diyAudio (
-   Parts (
-   -   "Topaz Ultra Isolator" - power plug question (

Saurav 2nd September 2004 08:35 PM

"Topaz Ultra Isolator" - power plug question
I've been reading up on "Topaz Ultra Isolator" isolation transformers, here and on other forums. People seem to generally have a good opinion of them - they're said to be quiet, and they have good rejection of common mode and some differential mode noise. Also, they can be had for pretty cheap on eBay and at surplus electronics stores.

My question is about the power plug I see on most photos of these units. Take this one for example:

Source: eBay link

The connectors for what gets plugged into the transformer look normal to me, but they might be special too. The connector that gets plugged into the wall is new to me. I've seen such connectors before, on high power / industrial equipment. And that's obviously what this is designed for. But the outlet on my wall won't accept this connector, obviously.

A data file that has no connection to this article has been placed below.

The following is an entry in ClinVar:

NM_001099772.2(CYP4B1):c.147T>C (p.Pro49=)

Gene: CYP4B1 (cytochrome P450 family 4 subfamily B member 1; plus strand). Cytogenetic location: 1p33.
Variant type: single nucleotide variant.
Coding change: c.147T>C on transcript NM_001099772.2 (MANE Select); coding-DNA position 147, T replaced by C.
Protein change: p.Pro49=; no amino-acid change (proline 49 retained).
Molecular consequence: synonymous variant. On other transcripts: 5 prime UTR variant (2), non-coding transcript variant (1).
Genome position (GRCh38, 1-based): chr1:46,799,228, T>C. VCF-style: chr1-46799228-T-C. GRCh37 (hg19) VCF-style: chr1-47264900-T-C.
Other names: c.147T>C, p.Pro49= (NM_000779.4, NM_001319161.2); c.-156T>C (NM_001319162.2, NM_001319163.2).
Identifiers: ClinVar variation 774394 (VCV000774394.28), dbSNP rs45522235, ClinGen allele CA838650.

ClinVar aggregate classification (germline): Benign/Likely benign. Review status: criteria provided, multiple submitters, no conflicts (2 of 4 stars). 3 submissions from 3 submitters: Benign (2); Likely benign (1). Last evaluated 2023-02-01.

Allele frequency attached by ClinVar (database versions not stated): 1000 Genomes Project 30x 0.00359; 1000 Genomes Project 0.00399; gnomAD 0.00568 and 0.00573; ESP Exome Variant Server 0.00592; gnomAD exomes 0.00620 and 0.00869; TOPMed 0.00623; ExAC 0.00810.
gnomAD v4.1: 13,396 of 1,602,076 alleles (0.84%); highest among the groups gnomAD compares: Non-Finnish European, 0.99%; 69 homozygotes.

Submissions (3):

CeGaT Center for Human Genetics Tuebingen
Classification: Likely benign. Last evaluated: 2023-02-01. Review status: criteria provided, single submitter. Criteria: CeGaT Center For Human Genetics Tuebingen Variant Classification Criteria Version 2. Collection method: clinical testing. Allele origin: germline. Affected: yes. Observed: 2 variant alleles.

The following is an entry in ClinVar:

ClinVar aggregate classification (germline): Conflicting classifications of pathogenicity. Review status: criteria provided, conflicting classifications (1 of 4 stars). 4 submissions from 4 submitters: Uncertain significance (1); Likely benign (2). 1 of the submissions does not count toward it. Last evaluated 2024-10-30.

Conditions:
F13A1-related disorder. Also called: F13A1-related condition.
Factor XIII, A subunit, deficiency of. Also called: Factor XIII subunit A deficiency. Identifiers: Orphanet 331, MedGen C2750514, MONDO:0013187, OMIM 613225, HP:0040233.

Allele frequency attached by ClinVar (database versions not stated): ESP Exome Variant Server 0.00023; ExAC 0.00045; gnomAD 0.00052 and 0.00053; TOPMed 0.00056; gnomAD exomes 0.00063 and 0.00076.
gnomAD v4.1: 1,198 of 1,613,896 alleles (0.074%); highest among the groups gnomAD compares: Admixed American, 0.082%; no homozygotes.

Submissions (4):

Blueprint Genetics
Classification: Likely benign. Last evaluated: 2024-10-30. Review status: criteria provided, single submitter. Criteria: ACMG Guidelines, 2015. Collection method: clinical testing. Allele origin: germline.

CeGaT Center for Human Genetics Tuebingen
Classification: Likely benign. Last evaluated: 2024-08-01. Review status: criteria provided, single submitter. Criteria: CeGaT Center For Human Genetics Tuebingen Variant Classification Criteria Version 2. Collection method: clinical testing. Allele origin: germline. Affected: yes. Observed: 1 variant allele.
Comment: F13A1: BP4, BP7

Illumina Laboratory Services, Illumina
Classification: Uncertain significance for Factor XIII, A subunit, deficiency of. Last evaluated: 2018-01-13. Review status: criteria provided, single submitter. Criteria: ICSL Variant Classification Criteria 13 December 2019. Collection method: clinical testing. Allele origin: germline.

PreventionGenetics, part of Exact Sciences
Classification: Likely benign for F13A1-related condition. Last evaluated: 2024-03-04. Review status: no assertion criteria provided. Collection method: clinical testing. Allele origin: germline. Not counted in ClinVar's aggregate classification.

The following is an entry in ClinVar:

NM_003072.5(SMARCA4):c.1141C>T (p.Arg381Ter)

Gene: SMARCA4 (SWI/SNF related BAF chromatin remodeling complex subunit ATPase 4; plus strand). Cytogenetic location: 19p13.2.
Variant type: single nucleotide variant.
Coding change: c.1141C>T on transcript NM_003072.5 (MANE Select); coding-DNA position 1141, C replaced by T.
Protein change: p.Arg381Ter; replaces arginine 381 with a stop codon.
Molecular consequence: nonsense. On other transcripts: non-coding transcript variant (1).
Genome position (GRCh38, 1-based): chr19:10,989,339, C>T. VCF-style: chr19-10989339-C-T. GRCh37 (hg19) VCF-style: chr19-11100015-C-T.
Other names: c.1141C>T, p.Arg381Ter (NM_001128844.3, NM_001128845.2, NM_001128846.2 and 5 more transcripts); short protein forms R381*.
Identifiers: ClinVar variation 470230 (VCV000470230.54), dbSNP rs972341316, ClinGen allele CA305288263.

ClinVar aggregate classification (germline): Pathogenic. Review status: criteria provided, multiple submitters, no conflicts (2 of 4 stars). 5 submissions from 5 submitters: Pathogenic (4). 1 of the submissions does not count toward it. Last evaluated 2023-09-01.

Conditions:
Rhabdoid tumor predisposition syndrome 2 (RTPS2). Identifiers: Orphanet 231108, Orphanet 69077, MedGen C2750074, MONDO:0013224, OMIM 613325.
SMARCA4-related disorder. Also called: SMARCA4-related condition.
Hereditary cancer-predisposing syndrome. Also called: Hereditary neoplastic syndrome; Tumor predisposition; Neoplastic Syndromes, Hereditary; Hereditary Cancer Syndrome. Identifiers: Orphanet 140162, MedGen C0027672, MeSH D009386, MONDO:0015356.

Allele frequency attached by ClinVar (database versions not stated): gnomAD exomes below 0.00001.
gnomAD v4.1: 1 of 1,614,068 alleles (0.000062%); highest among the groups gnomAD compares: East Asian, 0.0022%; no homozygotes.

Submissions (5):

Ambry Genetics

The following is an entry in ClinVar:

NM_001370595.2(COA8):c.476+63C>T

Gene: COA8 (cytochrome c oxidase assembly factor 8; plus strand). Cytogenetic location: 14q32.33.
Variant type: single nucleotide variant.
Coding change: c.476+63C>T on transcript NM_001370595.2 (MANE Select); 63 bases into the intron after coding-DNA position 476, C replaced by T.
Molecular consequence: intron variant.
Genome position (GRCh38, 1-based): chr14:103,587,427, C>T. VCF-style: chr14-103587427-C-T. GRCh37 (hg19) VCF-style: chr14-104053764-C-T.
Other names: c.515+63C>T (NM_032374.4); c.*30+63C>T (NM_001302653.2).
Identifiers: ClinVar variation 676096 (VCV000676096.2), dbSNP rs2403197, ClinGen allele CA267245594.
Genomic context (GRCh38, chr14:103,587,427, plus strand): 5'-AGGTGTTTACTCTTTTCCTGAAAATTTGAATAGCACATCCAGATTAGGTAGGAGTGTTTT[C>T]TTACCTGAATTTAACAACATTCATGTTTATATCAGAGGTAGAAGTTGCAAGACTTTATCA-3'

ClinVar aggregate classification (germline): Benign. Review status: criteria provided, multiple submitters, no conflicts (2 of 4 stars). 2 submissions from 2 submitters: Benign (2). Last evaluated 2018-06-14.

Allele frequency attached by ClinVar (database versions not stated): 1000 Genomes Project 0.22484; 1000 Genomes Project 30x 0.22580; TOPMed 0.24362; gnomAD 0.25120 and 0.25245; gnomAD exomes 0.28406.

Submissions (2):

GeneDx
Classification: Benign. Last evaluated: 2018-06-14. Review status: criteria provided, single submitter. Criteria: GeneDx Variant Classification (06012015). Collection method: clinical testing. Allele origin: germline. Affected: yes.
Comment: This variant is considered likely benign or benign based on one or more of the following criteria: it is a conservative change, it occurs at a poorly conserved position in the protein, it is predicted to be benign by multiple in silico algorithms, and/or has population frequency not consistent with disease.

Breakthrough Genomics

My question - is there any reason why I can't buy a unit like this, replace the plug with a "normal" (I don't know the names of the different connectors, it's the one that comes at the other end of an IEC cable) connector, and use it to power my stereo? My amps put together produce less than 50W of power, so I won't be drawing a lot of current from this unit. In fact I'd probably buy a ~ 1kVA unit, 2.4kVA means I'd be using it way below rated draw so I'm not sure what the regulation will be like.

Anyway, that's my question. Thanks in advance for any advice. Also, if you think that this isn't a good idea and there's some better way to remove noise from the AC coming into my system, I'd love to hear that. I've also read that these uints can be wired for balanced output with the kVA rating reduced to half, so that's something to explore as well if that's true.


cowanrg 2nd September 2004 09:33 PM